Side effects of chemotherapy for stomach cancer

Side effects can happen with any type of treatment for stomach cancer, but everyone’s experience is different. Some people have many side effects. Other people have few or none at all.

Chemotherapy may cause side effects because it can damage healthy cells as it kills cancer cells. Side effects can develop any time during, immediately after or a few days or weeks after chemotherapy. Sometimes late side effects develop months or years after chemotherapy. Most side effects go away on their own or can be treated, but some side effects may last a long time or become permanent.

Side effects of chemotherapy will depend mainly on:

  • the type of drug or combination of drugs given
  • the dose
  • how the drug is given – for example, by mouth (orally) or into a vein (intravenously)
  • whether or not radiation therapy is given at the same time as chemotherapy
  • your overall health

Tell your healthcare team if you have these side effects or others you think might be from chemotherapy. The sooner you tell them of any problems, the sooner they can suggest ways to help you deal with them.

Nausea and vomiting

Not all chemotherapy drugs cause nausea and vomiting. Individual drugs vary in their effects, but nausea and vomiting are more likely when combinations of chemotherapy drugs are given.

Nausea and vomiting can occur within the first few hours after chemotherapy drugs are given and usually last about 24 hours. However, delayed nausea and vomiting may persist for a few days after treatment. Some people may have anticipatory nausea after having a few treatments, where they feel nauseated even before treatment is given because they expect to be sick.

Your healthcare team may prescribe antinausea drugs to help manage nausea and vomiting. They will tell you the best way to take them.

Find out more about nausea and vomiting.

Loss of appetite and weight loss

Nausea and vomiting, fatigue or a buildup of waste products as cancer cells die can cause loss of appetite. Some chemotherapy drugs can cause temporary changes in taste and smell, which can make foods seem less appetizing. Some people lose interest in food completely and don't eat, even though they know they need to. This can lead to weight loss and malnutrition. Maintaining good nutrition during and after chemotherapy is important to help you recover from treatment.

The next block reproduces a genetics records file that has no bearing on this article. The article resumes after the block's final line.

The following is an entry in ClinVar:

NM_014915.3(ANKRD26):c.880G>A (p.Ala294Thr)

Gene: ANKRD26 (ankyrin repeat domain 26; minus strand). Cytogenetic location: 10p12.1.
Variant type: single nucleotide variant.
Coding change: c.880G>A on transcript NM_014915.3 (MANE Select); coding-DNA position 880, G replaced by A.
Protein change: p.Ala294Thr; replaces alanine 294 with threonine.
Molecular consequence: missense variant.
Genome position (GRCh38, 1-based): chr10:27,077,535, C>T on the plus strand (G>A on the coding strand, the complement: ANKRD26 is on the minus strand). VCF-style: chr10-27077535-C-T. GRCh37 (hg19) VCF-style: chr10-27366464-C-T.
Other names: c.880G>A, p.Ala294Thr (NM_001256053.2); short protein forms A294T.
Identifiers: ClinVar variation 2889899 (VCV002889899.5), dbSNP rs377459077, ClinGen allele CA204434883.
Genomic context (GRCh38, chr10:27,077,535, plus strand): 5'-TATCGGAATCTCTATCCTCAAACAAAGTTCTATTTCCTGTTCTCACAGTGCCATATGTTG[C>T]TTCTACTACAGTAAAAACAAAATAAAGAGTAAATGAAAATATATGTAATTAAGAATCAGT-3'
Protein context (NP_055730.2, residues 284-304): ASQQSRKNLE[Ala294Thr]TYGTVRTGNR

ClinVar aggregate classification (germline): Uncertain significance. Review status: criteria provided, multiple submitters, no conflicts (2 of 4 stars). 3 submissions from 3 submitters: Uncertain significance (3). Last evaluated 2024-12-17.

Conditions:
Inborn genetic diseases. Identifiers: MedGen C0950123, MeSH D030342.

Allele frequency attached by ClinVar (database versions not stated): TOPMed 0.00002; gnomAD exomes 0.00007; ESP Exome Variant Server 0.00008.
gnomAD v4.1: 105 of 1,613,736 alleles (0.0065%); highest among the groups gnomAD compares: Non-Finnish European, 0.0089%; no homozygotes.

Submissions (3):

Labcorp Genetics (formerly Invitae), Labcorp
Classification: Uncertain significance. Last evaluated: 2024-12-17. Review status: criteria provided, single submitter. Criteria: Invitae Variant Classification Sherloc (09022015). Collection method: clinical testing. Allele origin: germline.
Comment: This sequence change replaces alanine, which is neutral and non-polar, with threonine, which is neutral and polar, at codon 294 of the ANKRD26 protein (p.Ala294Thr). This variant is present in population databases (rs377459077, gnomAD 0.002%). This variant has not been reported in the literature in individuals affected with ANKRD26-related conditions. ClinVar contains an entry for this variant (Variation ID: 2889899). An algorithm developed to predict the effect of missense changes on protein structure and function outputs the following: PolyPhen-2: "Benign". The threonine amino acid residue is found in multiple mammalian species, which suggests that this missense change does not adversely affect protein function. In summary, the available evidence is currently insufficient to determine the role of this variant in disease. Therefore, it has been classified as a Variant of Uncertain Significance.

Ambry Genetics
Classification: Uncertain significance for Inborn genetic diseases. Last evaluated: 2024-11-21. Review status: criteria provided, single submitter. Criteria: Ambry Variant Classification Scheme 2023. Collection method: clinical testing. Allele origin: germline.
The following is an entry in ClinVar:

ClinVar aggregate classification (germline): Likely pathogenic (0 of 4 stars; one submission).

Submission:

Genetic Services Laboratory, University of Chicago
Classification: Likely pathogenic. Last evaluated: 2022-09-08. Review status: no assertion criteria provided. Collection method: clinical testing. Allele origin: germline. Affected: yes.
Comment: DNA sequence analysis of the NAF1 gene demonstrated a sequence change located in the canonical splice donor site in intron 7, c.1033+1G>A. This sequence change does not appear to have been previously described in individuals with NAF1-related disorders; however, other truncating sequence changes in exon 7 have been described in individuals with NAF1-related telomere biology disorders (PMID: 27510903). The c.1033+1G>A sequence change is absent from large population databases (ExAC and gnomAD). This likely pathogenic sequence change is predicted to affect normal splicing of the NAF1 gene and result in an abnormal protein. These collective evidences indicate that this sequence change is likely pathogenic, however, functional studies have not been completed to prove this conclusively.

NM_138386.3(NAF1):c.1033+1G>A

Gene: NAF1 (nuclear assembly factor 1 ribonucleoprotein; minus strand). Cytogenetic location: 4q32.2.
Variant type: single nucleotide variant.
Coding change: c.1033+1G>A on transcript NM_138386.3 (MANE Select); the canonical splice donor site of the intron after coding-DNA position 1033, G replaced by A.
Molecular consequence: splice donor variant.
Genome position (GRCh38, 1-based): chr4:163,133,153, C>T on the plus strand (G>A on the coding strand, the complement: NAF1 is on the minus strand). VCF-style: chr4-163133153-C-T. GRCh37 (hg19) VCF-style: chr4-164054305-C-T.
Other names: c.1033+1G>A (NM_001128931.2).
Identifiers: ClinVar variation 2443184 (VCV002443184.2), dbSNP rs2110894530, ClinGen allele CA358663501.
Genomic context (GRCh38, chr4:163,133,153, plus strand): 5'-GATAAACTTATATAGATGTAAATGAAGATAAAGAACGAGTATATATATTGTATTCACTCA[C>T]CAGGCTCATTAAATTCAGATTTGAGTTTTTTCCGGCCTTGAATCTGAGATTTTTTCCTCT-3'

Find out more about loss of appetite and taste changes.


Fatigue makes a person feel more tired than usual and can interfere with daily activities and sleep. It occurs for a variety of reasons. Fatigue may be caused by anemia, specific drugs, poor appetite or depression. It may also be related to toxic substances that are made when cancer cells break down and die. Fatigue can occur days after a chemotherapy treatment cycle and can continue long after cancer treatment is finished. It may get better as time goes by. Make sure that you schedule short rest periods throughout the day and rest when you feel tired, but save the longest sleep for night.

Find out more about fatigue.


Diarrhea is an increase in the number and looseness of stools. It occurs because chemotherapy drugs often affect the cells that line the gastrointestinal (GI) tract. Many factors increase the risk of diarrhea, including the type and dose of chemotherapy drug used. Diarrhea is often worse when combinations of drugs are given. Diarrhea can occur soon after chemotherapy starts and may continue for up to 2 weeks after treatment has ended.

People who take irinotecan (Camptosar) are especially prone to developing diarrhea.

Find out more about diarrhea.

Hair loss

Hair loss is also called alopecia. It is a common side effect of many, but not all, chemotherapy drugs. Hair follicles are vulnerable to chemotherapy drugs because they grow fast. Hair loss can occur on all parts of the body, including the face and scalp. How much hair you lose and how long hair loss lasts cannot be predicted. It depends on the type and dose of drugs used as well as personal factors. Hair loss can begin within a few days or 2–3 weeks after chemotherapy starts. Hair usually grows back once chemotherapy treatment is finished.

It is often recommended that hair not be permed, straightened, dyed or coloured during treatment and to wait until new hair growth becomes established and hair returns to its original state. This may take as long as 6 months or more after treatment. Talk to the healthcare team about when it is okay to use these products again.

Find out more about hair loss.

Sore mouth

A sore mouth is also called stomatitis or oral mucositis. It occurs because the rapidly growing cells in the lining of the mouth are very sensitive to the effects of chemotherapy. Many drugs can cause a sore mouth. It occurs more often when higher doses of drugs are used. A sore mouth occurs about a week (anywhere from 5–14 days) after chemotherapy is started. It often improves on its own a few weeks after treatment is finished.

Painful mouth sores, ulcers or infection can develop in the mouth, throat or gums. Thorough, regular mouth care can help prevent a sore mouth and reduce infection. The healthcare team will give instructions about how often to clean and rinse the mouth and what to use. Some people may need pain medicine or special oral solutions to relieve pain.

Find out more about sore mouth.

Low blood cell counts